Cavemen Didn’t Brainstorm

We all have to be creative. Whatever our job or business, if we don’t constantly improve or come up with new ideas, eventually, we get left behind. Too often, however, we ignore the primary importance of creativity and leave some of our best tools (discomfort, limitations, and need) on the table. We get too comfortable, begin “brainstorming,” and miss leveraging creativity techniques we most likely invented in the stone age.

I don’t imagine that the wheel was invented an hour into a scheduled meeting of cavemen whereby they put down their sticks and listed all of the great ideas for getting to their favorite hunting ground. Actually, I think it is more likely that one of them came close to killing themselves rolling down the hill with a rock, trying to get away from a tiger, and thought to themselves, “That was fast!” and started working on the rolling rock idea immediately.

Cavemen did not waste time exploring all the possible ideas and, I believe, neither should we. If you have been in a meeting that should have been titled, “We don’t actually know what the need is, so we’re going to talk about creating a solution where there is no defined problem or goal.” you know what I am talking about. When we comfortably explore all the ideas, we generally never follow through on any of them.

The best ideas more often come when survival is at stake, there is a real an immediate need to help a client right now, or when one great solution is needed to cross the finish line. Dr. Seuss created “Cat in the Hat,” one of the most successful children’s books, by betting his publisher that he could create a book using less than 50 total words. He did not bring all the ideas to the table, he made the table only fit a certain number of ideas and got busy.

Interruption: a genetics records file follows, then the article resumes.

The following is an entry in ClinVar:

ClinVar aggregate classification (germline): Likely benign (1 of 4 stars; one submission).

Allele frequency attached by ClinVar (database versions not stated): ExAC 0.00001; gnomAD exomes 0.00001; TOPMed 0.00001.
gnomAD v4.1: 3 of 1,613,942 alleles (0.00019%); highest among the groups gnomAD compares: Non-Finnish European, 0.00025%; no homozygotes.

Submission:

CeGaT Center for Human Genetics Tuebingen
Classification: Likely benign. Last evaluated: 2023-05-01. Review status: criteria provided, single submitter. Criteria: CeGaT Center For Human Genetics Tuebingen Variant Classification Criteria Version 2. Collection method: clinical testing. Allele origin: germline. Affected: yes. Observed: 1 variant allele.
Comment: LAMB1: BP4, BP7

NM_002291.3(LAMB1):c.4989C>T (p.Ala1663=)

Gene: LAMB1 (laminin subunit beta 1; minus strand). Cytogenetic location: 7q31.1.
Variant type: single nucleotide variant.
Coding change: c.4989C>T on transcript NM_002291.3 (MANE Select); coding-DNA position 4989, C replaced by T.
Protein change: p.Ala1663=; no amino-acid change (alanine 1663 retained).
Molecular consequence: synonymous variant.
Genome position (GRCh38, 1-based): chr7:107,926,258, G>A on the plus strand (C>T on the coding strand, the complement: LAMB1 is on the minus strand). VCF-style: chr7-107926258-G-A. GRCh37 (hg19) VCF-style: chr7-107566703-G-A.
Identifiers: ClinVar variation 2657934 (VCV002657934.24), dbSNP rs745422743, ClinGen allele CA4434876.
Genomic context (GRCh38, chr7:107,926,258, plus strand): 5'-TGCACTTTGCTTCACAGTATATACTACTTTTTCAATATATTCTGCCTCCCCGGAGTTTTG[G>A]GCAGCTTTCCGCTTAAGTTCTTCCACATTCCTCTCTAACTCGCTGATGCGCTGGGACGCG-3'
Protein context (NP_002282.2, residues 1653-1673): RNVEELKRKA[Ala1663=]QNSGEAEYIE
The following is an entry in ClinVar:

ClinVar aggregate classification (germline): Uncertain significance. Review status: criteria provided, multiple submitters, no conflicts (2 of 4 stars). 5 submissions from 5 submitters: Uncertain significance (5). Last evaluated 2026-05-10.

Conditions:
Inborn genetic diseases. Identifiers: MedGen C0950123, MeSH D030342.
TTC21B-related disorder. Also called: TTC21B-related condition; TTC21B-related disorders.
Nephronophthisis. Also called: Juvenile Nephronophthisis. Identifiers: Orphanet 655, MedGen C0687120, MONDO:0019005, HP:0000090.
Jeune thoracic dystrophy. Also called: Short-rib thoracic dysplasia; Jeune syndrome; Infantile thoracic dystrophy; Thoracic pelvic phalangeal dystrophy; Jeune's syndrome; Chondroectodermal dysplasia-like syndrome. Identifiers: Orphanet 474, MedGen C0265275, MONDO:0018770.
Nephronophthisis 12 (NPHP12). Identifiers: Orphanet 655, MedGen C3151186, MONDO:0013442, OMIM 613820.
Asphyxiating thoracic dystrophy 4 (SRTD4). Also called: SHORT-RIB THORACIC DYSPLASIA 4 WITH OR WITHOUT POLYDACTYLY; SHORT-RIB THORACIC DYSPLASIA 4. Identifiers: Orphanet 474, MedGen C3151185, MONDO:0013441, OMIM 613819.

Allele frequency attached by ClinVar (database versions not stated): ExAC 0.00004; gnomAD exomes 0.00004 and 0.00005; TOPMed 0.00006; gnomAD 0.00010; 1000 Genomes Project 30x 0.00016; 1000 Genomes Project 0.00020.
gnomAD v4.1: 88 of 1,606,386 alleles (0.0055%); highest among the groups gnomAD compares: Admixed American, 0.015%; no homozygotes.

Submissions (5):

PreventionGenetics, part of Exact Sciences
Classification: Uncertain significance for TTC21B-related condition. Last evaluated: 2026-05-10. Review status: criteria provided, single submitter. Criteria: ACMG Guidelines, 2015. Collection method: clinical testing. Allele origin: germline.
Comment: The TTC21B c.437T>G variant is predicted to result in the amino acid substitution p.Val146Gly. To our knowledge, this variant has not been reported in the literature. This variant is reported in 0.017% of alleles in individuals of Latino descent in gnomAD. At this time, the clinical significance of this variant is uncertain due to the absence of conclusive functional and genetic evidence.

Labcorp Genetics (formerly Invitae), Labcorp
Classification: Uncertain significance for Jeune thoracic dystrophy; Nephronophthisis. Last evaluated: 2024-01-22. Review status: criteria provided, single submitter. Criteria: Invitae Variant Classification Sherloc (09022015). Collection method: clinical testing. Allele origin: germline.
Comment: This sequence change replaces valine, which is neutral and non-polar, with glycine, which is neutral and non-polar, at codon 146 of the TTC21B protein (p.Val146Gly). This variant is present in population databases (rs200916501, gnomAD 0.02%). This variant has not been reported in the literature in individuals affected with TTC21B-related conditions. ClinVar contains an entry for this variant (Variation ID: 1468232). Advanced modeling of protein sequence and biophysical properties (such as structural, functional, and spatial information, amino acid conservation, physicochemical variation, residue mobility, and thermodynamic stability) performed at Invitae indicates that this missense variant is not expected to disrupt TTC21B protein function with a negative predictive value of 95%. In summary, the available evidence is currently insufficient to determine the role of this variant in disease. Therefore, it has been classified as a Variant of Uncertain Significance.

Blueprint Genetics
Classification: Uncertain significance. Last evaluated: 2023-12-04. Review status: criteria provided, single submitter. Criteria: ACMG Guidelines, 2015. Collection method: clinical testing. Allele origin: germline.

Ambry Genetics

Cavemen more likely sat around the campfire talking about where the tigers were so they could stay alive, and where the game was so they could stay a step ahead of the other tribe. Only then did they talk about how. Instead of having brainstorming sessions, perhaps we can have more discussions, even arguments, about what the real needs are and automatically begin limiting the available ideas. The process could get uncomfortable, ruffle some feathers and light some fires. But aren’t those simply the fuel for great creativity?

The clearer we are about why we are doing something, the less possible “how” solutions are available. Cavemen did not play around with a lot of ideas. If they wanted to live, they got real focused on why, which made them much more purposeful with how. Otherwise, they just became lunch.

If we really want to bring out the creativity and inspiration of a group of people or even just yourself, find something worth struggling over. What client is going to suffer if you don’t find the solution? What competitor is going to beat you to the punch and when? What real dilemma or opportunity have to be figured out now, RIGHT NOW?

Make your meetings about discussing those questions. Brainstorming won’t save us from the tiger unless we start by knowing exactly where the tiger is, what it looks like, and when it is going to be in the backyard. Spend your time debating this and you just might find the next great idea is sitting right in front of you, like a rock.

Published by Brian Fretwell

Author, TEDx Speaker, Consultant Trying not to be a horrible human

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